Five schools in Catalonia that have been told by a court to teach at least 25 percent of their coursework in the Spanish language are "in no rush" to heed the ruling.
The decision affects eight students whose families went to court over the schools' refusal to teach them in anything other than Catalan in the majority of their classes.
But the Catalan government, run by the nationalists of CiU, will appeal the decision, and government spokesman Francesc Homs said on Tuesday that the executive will not be changing "a single comma" from their education model despite the court ruling.
The schools – one public center and four "concertados," which are privately run but receive public funding – have a month to make the necessary changes to their classrooms, according to the decision by the Superior Court of Justice of Catalonia (TSJC).
"We have a month, so we're in no rush to implement anything," said one school representative after meeting with the Catalan education commissioner, Irene Rigau, who on Friday accused the high court of "overstepping" its powers.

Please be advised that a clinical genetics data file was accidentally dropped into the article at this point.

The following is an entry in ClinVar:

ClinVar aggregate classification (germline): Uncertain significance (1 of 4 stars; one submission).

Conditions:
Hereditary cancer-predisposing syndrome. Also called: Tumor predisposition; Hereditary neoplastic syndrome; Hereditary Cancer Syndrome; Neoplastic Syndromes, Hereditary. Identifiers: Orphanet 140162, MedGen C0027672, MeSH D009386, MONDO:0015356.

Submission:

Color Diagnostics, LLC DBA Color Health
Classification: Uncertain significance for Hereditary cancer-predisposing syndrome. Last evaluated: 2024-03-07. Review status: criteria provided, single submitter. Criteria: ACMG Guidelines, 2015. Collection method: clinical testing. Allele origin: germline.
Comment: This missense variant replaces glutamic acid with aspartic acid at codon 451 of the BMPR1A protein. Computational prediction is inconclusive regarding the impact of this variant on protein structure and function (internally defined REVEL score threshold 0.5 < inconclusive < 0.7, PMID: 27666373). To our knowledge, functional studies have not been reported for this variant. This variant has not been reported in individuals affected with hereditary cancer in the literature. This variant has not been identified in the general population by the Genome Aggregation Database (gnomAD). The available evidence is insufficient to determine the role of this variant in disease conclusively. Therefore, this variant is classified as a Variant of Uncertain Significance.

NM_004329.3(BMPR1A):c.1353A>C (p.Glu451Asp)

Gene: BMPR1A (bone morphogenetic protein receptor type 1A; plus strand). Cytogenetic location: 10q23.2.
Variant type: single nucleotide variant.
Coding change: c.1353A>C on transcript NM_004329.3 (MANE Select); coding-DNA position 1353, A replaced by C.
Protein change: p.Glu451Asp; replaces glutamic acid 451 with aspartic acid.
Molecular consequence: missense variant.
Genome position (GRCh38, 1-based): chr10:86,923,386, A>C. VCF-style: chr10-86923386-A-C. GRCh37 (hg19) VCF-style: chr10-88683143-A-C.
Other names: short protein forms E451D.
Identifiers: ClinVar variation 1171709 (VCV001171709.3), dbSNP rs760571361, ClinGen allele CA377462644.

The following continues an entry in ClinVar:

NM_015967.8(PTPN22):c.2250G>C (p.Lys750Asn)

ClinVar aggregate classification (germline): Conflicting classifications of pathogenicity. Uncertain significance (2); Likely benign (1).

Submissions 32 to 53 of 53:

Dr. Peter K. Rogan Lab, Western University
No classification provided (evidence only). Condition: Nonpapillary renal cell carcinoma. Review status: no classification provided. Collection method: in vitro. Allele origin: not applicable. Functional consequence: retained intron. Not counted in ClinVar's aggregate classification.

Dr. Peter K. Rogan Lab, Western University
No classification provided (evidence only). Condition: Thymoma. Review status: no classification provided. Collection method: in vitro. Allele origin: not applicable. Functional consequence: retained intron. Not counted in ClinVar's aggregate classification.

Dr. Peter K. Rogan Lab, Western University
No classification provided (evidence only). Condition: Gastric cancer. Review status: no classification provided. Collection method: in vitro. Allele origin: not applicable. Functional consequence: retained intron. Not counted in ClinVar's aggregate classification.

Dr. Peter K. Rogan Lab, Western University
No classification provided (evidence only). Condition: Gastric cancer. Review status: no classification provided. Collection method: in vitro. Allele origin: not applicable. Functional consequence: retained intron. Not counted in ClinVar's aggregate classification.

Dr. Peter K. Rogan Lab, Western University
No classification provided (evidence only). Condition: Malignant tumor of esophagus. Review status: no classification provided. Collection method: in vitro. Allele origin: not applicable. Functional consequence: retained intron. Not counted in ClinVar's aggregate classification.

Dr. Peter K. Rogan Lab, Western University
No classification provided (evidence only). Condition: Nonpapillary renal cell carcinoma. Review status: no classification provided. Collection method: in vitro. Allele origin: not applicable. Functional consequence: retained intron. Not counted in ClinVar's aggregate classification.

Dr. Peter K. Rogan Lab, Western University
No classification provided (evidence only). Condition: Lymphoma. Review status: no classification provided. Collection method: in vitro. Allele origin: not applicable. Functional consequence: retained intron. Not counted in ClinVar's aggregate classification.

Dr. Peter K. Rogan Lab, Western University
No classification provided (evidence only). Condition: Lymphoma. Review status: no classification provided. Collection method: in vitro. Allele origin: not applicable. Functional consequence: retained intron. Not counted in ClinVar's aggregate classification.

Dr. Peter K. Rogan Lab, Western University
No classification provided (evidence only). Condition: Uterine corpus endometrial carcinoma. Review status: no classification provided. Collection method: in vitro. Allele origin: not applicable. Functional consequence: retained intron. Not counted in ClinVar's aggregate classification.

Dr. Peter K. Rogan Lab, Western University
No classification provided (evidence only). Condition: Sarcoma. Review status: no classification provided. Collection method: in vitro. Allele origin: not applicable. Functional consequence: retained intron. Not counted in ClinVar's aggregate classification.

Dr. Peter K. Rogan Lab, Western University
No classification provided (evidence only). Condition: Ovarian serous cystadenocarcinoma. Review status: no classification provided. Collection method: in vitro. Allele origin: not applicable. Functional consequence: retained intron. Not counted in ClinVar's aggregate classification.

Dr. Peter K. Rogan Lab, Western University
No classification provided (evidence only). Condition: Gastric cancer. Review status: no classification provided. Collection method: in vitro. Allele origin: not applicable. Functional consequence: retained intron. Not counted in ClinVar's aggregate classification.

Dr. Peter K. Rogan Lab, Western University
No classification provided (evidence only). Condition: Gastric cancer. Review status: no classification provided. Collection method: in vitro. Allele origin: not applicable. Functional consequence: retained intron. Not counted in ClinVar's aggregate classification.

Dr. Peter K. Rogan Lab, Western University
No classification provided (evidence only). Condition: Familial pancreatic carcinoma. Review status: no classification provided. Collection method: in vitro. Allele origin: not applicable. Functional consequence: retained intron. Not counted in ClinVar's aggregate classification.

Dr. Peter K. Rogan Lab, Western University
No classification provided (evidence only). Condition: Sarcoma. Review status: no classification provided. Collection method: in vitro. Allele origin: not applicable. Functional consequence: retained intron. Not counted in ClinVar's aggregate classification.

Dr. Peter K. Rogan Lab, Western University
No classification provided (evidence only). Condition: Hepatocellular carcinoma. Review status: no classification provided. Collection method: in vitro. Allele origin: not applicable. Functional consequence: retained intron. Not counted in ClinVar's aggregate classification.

The decision is the latest step in a legal wrangle that began in 2006. Since then, the Supreme Court of Spain and the Constitutional Court both ruled that the Catalan government has the obligation to offer at least 25 percent of coursework in Castilian Spanish at public and publicly funded schools.
But Barcelona has so far ignored that decision, which has just been confirmed by the Superior Court of Justice of Catalonia.
The new ruling makes school principals responsible for implementing the measures, and sets out fines and even one-year removals from their posts if they fail to do so.
Despite this, Pere Salvador, principal of the public high school Alba del Vallès in Sant Fost de Campsentelles, acted unconcerned about the legal decision. "I am not too worried, either about the fines or the disqualification," he told the television station TV-3.